Tuesday, November 12, 2013 at 4:15pm
Frank H. T. Rhodes Hall, 253
ORIE Colloquium: Assaf Zeevi (Columbia)  From Online Convex Optimization to Nonstationary Stochastic Approximation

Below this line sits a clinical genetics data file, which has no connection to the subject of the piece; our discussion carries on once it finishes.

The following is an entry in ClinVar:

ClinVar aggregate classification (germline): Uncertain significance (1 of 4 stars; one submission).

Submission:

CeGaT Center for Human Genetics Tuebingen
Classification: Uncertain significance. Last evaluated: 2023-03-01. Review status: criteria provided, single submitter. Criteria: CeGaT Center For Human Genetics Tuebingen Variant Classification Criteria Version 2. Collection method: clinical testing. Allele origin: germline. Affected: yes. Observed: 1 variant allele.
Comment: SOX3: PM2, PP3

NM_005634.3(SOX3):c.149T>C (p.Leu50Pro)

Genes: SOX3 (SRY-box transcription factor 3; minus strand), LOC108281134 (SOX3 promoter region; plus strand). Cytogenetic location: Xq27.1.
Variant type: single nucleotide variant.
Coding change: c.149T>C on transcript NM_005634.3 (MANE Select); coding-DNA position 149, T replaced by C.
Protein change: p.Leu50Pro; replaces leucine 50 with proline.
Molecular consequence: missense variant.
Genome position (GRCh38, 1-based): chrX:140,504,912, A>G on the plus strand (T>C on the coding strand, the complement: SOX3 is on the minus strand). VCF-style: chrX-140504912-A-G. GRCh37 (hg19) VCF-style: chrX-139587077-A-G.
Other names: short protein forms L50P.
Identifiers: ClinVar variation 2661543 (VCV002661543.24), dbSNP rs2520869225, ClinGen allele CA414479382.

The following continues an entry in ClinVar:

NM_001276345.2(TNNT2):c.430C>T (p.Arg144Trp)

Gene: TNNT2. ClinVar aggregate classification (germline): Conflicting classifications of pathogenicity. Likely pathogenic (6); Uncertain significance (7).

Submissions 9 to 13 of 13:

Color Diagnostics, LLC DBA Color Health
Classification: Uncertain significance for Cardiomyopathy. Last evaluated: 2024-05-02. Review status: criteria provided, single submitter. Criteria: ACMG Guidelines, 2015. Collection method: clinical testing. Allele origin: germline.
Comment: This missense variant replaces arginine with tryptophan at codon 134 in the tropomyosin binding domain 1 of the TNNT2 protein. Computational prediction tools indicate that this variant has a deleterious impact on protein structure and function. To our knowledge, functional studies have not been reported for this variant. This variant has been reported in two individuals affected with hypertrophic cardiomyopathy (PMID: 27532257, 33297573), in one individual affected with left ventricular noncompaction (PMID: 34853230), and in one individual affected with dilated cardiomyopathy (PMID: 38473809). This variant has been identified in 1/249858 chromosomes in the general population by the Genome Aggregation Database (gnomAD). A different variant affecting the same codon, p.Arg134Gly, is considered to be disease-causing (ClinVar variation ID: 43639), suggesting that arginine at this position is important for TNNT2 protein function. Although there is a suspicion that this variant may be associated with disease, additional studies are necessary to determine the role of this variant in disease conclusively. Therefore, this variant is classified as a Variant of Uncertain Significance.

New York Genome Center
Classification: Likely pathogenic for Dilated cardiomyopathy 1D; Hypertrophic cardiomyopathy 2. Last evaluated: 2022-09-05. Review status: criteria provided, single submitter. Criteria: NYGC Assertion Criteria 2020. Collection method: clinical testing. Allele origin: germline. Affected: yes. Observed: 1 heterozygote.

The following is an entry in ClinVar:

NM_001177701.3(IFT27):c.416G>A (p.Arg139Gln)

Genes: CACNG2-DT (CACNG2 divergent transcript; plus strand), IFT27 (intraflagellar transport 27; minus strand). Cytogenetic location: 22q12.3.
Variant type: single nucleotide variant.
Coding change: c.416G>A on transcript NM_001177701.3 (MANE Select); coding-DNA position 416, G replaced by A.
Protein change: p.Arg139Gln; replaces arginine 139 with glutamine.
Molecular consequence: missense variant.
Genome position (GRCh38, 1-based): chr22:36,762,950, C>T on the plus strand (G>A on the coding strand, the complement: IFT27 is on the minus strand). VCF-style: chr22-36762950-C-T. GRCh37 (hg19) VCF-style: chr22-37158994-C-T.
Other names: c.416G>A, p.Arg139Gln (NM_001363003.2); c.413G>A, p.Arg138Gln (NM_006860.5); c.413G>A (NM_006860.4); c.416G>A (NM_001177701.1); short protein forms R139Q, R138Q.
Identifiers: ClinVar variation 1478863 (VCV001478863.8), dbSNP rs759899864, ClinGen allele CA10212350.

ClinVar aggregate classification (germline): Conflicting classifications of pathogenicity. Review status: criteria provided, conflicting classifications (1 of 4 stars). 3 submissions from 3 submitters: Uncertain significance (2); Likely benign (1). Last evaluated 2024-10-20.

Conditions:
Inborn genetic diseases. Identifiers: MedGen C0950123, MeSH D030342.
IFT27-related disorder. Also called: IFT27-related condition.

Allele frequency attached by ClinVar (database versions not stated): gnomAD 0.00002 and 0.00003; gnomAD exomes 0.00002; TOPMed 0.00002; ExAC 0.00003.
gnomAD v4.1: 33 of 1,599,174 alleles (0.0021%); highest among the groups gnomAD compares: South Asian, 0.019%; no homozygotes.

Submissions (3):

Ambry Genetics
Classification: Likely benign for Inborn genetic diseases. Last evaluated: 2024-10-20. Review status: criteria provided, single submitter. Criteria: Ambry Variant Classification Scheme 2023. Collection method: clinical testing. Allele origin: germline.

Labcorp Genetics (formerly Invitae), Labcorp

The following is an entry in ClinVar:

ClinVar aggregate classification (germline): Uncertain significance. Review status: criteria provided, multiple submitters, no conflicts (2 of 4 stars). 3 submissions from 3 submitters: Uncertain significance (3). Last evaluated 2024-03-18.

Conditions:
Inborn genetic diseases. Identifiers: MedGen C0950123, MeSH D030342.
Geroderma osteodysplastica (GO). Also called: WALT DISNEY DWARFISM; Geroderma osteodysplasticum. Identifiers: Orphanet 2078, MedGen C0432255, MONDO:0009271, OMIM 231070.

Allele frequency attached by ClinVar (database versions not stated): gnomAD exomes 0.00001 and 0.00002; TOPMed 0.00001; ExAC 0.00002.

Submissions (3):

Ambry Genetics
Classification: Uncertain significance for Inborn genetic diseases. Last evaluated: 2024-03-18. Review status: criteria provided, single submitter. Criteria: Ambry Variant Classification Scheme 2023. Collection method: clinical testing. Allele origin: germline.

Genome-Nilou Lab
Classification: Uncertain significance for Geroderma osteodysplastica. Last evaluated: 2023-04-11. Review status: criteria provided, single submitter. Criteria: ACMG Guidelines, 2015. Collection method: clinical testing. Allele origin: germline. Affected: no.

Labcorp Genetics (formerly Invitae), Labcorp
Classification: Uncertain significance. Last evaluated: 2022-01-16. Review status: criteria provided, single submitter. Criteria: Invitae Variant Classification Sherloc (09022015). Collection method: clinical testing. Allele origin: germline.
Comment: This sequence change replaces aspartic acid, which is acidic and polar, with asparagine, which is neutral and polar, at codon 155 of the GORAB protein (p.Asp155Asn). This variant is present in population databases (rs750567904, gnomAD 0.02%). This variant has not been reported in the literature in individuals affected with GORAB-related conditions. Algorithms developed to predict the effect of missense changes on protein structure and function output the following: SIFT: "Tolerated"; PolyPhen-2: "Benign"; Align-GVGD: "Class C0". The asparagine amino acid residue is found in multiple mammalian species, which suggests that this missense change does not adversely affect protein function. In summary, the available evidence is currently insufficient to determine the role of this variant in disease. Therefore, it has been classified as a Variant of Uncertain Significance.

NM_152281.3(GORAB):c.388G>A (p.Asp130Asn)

In an online convex optimization problem nature selects at each time instant a cost function from a given class of admissible (convex) functions, and then a decision maker picks an action from a given feasible action set, with the objective of optimizing the unknown cost function. The decision maker then observes some feedback signal based on the selected action, e.g., the value of the cost function and/or its gradient etc., and the game repeats itself until the end of the playing horizon. The performance of an online algorithm is measured in units of regret: the gap between the cumulative cost accrued by the algorithm's actions, and that of the single best action that would be chosen with benefit of hindsight, i.e., having observed nature's sequence cost functions. This formulation has (some of) its origins in the seminal work of Hannan in the 1950s, and has recently been the subject of several papers. The stochastic approximation literature, whose origin incidentally also dates back to the 1950s, is concerned with sequentially estimating the optimum point of a fixed yet unknown cost function whose observations are confounded by statistical noise. In this talk we draw certain connections between these two strands of literature, and develop some theory that attempts to expand the scope of stochastic approximation to nonstationary environments.
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